Tuesday, December 21, 2004

Christmas Eve Sermon

With many thanks to Pastor Edward F. Markquart of Grace Lutheran Church, Seattle.
Text: Luke 2:1-20

Tonight, as we assemble on Christmas Eve, people are being drawn to houses of worship throughout the whole world. Softly and gently, they come. It is as if the sanctuaries are like gigantic magnets, stretching their magnetic powers into all the world. People from all corners are being drawn to churches tonight. Silhouettes steal across the streets of Khartoum. Shadows toddle by streetlights in Hong Kong. Believers kneel in the tents and bunkers of Baghdad. In Norway and Nigeria, in Bolivia and Bangladesh, people are gathering.

And we too are drawn to the splendor of this story. We too have come to the sanctuary as millions of others are coming this night. We too come to see the candles gently push away the darkness. We too come to listen to the calm and hushed silence. We come to bathe ourselves in the familiar. Familiar songs. Familiar carols. Familiar stories. We too have joined that magnetic processional of Christians everywhere this Christmas night.

But, why have you come tonight? What drew you here?
Maybe you’ve come because it is a dark world in your life; you feel the darkness around you and within you and can’t escape it on your own. Perhaps you feel that you are really drawn to the darkness rather than the light, and you need to hear God’s promises all over again.

Maybe this past year you have felt the prolonged darkness of death, the loss of a parent, child, spouse, dearest friend. Against that deep shadow, you hope to catch a glimmer of God’s holy light.
Maybe you have come being dragged by the ear, because grandma really wants the whole family together. But really, you’d rather be home, watching TV or playing video games, sipping eggnog, warming your feet by the fire. But for the sake of family unity, you come. You’ve lost whatever faith that you might have had once. Part of you wishes God could be alive to you once again, part of you feels this whole God thing is lost on you.

Some of you have come because you are afraid. Deep down inside, you are afraid that you are going to die this year. You sense it, you know it. You have talked quietly with your doctor. This may be your last Christmas with your loved ones, and you want to make this Christmas special without drawing too much attention to yourself. You come because to go from this life to eternity, you can’t make happen yourself. You need a saviour to save you from death by sharing promises of resurrection, promises that begin with the baby in the manger. There is no need to be afraid, “for to you is born this night a saviour.”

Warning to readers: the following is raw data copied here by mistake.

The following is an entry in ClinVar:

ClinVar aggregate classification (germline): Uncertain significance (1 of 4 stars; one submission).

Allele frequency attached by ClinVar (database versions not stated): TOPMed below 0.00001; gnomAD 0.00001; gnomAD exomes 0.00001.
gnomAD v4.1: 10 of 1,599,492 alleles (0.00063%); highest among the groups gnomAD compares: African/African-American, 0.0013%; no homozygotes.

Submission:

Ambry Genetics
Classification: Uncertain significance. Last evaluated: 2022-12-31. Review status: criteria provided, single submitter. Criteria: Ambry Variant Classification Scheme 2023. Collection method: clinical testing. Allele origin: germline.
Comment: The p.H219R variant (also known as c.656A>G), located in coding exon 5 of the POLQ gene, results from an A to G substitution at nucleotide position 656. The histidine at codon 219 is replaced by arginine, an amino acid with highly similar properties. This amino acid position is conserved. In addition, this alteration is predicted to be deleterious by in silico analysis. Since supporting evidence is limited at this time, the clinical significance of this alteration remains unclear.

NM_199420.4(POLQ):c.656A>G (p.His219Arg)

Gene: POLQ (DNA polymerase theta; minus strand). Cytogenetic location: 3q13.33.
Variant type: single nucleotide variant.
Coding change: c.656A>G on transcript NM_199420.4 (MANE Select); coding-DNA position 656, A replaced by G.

Why are you drawn here this evening? Perhaps you have had a rotten time in your marriage this past year. It has been awful at your house and you are here because you want a new beginning. You want to have God help you with the new beginning of love; and if God is the source of all love and source of all newness, you want to have God help you to begin to love again. You want to turn over a new leaf with your partner, God has to be a crucial part of it, and so you are here.

I’ve asked myself why I’m here. Beyond the obvious you’d fire me if I didn’t show up, I’d say part of it is I love the message of Christmas. I want to hear the Bible passages from the book of Isaiah, the vision of turning swords into plowshares, tanks into trowels, bombs into blessings. I come tonight because I want to be a person of peace, to solve problems with love and healing and justice rather than war and conflict. The Christmas Eve service reminds me of my hunger for peace.

And I’m here tonight because I love Christmas music. I was once a musician so it is through music that God’s touches me most deeply. I come for my soul and spirit to be renewed and it is often through music that my heart is gently moved.

But, if I am honest, I also need Christmas Eve because I am afraid. Part of me is afraid that the message of Christmas and the message of Easter and the message of Pentecost and all the other Sundays is a lie, and that I am part of a big lie and maybe so are you. Maybe we are people fooling ourselves with human-made traditions. I am afraid that there is nothing beyond the grave but death. So I come to Christmas Eve for the same reason I come each Sunday. I come because here in worship my heart is opened to the promise that God IS Immanuel, God with us. And in God’s great mystery, I can believe.

For me, for you, for why ever we’ve come here tonight, God’s message is the same, “Do not be afraid; for see—I am bringing you good news of great joy for all the people: 1to you is born this day in the city of David a Saviour, who is the Messiah, the Lord.” Amen.

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